Overwhelmed contact tracers forced to prioritize cases until staffing increase in August

You might be over it, but the pandemic is not over. That's why officials are trying to educate the public about the importance of contact tracing to contain disease outbreaks -- and still encouraging everyone to take personal precautions.

However, as COVID-19 cases continue to climb in Hillsborough County, medical experts say we are past the point of relying solely on contact tracing to get COVID-19 under control.

“We can’t just ignore it, deny it, or brush it aside. It’s here, we need to deal with it,” explained Dr. Marissa Levine, a professor at the University of South Florida College of Public Health and Family Medicine.

The Department of Health in Hillsborough County currently has 83 case investigators and contact tracers, and in August it expects to have about 240 staffers focused on coronavirus.

Ideally, a contact tracer will get in touch with someone exposed to the virus before they start infecting other people, thereby breaking the chain of spread.

RELATED: Florida reports highest single-day jump in COVID-19 deaths

“The whole idea is to prevent larger outbreaks, to contain it before it gets to be a bigger issue,” Levine said.  “We’re in a mode right now with COVID where it’s not contained. This is widespread community transmission.”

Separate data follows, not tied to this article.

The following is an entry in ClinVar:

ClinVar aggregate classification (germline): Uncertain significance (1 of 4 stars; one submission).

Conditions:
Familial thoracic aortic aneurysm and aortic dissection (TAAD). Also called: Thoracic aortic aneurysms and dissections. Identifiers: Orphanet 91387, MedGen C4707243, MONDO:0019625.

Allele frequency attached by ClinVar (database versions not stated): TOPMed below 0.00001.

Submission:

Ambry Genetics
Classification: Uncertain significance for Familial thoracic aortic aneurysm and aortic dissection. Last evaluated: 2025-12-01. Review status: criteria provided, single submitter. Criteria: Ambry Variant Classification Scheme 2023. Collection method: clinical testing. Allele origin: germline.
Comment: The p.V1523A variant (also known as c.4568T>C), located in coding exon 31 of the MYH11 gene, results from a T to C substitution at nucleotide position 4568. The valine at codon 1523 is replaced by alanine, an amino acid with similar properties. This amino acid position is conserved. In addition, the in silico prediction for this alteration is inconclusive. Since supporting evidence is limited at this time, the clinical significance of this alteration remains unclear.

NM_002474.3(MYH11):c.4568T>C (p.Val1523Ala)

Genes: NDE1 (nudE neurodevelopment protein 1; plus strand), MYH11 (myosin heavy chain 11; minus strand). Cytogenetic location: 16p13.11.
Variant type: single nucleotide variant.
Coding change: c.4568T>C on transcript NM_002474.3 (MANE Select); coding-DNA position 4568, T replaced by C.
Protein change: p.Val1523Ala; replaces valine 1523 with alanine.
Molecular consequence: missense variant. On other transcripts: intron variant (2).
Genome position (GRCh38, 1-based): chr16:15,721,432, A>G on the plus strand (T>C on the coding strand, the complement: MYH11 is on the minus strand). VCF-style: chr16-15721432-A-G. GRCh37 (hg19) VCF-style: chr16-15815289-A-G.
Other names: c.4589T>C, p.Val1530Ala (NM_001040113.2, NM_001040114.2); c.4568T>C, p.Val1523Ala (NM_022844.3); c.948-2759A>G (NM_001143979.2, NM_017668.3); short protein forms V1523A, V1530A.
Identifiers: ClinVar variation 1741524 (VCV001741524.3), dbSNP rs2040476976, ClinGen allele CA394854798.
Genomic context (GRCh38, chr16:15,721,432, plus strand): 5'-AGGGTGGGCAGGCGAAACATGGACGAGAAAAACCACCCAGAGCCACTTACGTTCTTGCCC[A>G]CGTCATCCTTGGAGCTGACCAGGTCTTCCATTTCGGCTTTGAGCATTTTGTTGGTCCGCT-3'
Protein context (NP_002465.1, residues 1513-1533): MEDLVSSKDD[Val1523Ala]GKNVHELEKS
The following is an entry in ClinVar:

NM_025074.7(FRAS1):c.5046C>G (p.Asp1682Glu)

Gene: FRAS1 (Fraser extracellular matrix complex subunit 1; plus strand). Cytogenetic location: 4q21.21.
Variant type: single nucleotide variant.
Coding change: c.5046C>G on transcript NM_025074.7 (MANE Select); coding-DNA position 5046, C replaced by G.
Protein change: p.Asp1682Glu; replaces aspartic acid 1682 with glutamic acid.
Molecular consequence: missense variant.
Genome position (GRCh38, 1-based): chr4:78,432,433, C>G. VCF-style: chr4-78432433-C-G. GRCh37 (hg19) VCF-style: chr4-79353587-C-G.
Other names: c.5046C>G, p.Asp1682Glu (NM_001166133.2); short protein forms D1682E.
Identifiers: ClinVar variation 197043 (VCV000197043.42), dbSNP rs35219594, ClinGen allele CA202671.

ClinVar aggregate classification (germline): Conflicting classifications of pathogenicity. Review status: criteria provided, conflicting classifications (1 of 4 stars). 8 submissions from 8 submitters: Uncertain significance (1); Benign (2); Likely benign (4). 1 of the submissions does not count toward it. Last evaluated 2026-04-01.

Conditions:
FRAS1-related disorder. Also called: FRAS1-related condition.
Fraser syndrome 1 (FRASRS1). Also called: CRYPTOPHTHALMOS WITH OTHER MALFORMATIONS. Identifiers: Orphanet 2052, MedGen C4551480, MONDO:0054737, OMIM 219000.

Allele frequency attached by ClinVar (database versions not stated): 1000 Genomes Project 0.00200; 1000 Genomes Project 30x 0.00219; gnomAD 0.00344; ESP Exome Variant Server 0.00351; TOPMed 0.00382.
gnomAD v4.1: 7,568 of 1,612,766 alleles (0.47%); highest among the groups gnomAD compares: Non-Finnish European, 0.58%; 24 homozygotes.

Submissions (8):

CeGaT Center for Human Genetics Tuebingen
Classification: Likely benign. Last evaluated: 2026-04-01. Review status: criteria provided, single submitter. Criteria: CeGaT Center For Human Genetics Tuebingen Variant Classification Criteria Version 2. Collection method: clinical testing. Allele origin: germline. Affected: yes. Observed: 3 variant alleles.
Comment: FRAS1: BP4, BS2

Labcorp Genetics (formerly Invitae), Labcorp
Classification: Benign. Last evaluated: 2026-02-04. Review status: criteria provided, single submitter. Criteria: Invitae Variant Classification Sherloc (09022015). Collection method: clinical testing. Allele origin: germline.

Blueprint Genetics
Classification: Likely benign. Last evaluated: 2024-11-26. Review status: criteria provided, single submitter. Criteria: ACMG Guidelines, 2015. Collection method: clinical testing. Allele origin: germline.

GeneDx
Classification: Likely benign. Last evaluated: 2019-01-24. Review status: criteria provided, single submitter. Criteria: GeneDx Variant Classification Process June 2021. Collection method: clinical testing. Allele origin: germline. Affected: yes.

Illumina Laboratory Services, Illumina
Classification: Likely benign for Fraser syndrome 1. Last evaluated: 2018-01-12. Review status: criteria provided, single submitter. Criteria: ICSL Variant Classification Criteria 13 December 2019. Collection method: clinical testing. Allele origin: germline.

Because so many people are testing positive each day, the Hillsborough County health department contact tracers can’t keep up. Director Dr. Douglas Holt says employees are first sorting every name by age and ZIP code and then are forced to prioritize who they focus their efforts on since the department is understaffed.

“We really are at a point where contact tracing alone is not the way to go here. We need everybody doing their part, and that means physical distancing, wearing masks when you’re out, and hygienic practices,” said Levine.

RELATED: Herd immunity without a COVID-19 vaccine not a goal we should want to achieve

According to Levine, if people do what they can to prevent becoming infected, the pandemic can be contained on a local level.

“We’ll be able to identify cases and potential outbreaks early and prevent another spike, so we really need the community’s participation now to get past this spike,” Levine said.

If you feel sick:

The Florida Department of Health has opened a COVID-19 Call Center at 1-866-779-6121. Agents will answer questions around the clock. Questions may also be emailed to covid-19@flhealth.gov. Email responses will be sent during call center hours.

LINK: Florida's COVID-19 website

CORONAVIRUS IN FLORIDA: What you need to know

AROUND THE WORLD: CoronavirusNOW.com

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